- The Washington Times - Friday, June 1, 2012

NEWARK, N.J. — Dustin Brown and Zach Parise were each 14 years old when Derian Hatcher became the first American-born captain to capture the Stanley Cup. That it hadn’t happened before the Dallas Stars in 1999 came as a bit of a surprise to the young New Jersey Devils leader.

And it’s also surprising it hasn’t happened since. But with the Devils and Los Angeles Kings boasting U.S. captains, history will repeat itself when commissioner Gary Bettman presents the Cup at the end of this series.

“This year, of course, there’s going to be another one and then I think there’s going to be more and more,” the Minneapolis-born Parise said Friday. “I just think just the development in the U.S. has been really good as of late in the last 10, 15 years. We’re doing a better job developing players and getting them into the NHL.”

The influx of young American talent in recent years, in conjunction with USA Hockey and its national development program, is undeniable. Brown and Parise, though, were two of three U.S.-born captains in the conference finals, and the leadership growth is becoming more apparent.

“I think a little bit of it’s coincidence. But I think that USA hockey’s done a good job of developing players. The colleges have done a really good job of developing the players,” Parise said. “We do have good young players; we have really good young leaders. It shows with the three captains. That’s a good sign for us.”

And a good sign for the future of hockey and exposure in the United States, giving young players even more to emulate.

“It’s one of those things, this is probably the biggest stage, from a USA Hockey standpoint, other than the Olympics. It’s something you take pride in,” said Brown, who was born in Ithaca, N.Y. “I think American hockey, USA Hockey, is going in the right direction in terms of having more players in the spotlight, so to say.”

Brown and Parise have shared spotlights before, though nothing like this. They began playing together at age 15, and Brown said they got along right away.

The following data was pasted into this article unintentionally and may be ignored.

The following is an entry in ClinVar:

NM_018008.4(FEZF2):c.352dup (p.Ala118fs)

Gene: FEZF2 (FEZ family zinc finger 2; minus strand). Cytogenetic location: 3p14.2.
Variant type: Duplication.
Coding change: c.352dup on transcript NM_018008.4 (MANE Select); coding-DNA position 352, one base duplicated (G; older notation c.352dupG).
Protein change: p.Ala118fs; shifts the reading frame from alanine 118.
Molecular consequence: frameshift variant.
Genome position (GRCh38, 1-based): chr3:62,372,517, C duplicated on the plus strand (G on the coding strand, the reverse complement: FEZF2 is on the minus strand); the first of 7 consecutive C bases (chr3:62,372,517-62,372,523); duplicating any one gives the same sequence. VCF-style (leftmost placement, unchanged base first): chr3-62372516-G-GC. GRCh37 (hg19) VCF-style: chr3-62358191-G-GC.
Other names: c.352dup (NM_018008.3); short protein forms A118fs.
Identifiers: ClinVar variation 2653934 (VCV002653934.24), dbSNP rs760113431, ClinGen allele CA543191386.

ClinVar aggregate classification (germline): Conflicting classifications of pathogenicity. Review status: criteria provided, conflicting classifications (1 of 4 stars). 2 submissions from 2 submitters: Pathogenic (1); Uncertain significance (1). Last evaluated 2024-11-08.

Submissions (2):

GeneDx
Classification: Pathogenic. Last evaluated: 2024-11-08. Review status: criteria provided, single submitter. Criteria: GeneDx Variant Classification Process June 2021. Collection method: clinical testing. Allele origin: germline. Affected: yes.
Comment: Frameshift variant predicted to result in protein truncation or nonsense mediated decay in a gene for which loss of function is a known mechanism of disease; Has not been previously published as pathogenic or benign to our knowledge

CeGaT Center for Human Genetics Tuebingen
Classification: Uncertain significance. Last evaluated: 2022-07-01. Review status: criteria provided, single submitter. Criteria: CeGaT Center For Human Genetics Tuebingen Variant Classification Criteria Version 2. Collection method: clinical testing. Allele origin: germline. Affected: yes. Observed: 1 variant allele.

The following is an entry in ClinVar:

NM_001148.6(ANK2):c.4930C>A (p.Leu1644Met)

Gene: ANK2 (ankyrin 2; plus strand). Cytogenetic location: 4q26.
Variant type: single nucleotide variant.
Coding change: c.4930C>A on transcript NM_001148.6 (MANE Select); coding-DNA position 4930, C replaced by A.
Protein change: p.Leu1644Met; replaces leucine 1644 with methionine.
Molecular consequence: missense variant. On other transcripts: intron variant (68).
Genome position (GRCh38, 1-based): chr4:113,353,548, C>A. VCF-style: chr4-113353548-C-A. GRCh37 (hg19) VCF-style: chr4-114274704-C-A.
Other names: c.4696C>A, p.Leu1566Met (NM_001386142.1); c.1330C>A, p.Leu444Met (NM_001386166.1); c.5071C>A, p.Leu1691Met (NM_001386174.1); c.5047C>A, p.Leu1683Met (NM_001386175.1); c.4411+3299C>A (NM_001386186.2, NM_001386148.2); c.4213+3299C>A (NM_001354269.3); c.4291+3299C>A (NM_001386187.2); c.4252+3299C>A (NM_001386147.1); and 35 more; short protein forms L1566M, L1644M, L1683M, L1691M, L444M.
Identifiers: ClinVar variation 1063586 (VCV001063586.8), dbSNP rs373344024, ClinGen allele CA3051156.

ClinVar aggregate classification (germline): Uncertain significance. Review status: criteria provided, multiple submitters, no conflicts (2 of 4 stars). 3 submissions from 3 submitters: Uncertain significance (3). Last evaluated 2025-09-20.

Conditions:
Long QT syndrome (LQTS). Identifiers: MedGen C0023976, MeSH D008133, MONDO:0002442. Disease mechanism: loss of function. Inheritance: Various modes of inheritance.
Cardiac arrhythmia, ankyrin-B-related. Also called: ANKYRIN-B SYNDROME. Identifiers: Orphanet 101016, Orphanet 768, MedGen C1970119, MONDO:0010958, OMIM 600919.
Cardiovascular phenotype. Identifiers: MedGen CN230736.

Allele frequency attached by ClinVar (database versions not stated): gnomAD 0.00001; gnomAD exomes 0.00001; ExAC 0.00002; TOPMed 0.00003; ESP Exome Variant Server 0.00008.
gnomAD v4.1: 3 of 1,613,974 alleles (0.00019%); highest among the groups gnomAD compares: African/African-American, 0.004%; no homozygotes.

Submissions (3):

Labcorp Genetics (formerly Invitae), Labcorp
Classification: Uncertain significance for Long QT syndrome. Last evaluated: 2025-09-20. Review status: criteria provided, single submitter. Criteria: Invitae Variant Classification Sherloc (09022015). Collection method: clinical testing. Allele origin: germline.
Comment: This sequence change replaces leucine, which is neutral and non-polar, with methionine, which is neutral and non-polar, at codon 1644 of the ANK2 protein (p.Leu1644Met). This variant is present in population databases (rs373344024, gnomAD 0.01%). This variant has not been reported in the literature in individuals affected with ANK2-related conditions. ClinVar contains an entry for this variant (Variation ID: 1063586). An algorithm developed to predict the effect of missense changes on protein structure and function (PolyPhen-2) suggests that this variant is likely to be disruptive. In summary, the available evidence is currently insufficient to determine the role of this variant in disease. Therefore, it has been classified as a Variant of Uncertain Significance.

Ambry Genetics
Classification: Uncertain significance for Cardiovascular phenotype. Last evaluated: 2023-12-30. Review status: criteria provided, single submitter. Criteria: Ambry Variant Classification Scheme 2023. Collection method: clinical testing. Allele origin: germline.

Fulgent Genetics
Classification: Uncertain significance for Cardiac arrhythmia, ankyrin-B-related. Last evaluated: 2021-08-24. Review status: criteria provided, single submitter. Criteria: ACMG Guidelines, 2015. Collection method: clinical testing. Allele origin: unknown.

But early on in Game 1 of the Cup Final, Brown steamrolled Parise. Hard to have friends this time of the year.

“It doesn’t matter. He’s going to go through anybody he sees with the puck,” Parise said. “That’s just the kind of player he is.”

And it’s the kind of player Parise, is, too: relentless and aggressive. The similarities go beyond being U.S. Olympians and captains.

“I think we both do a lot of the little things right,” Brown said. “He’s probably a little more skilled and I probably have a bigger impact on the game from a physical standpoint.”

But Brown and Parise make impacts on the Kings and Devils, and likely will have a lot to do with charting the course of this series. In the not-too-distant future, the 2014 U.S. Olympic team will be all the better for this run.

To think, the Americans almost won the gold medal in 2010 with a much younger group.

“I think we had a pretty relatively young team there and played really well together,” Parise said. “And you’d assume that just the guys are going to get better and better, so hopefully that means that, if we’re there, we’ll be an even better team the next time around.”

For now, these guys are focused on silver, not gold, and the chance to join Hatcher in some exclusive company by raising the Stanley Cup.

“Have I thought of that?” Brown said. “Yeah I thought about that since I was 4 years old.”

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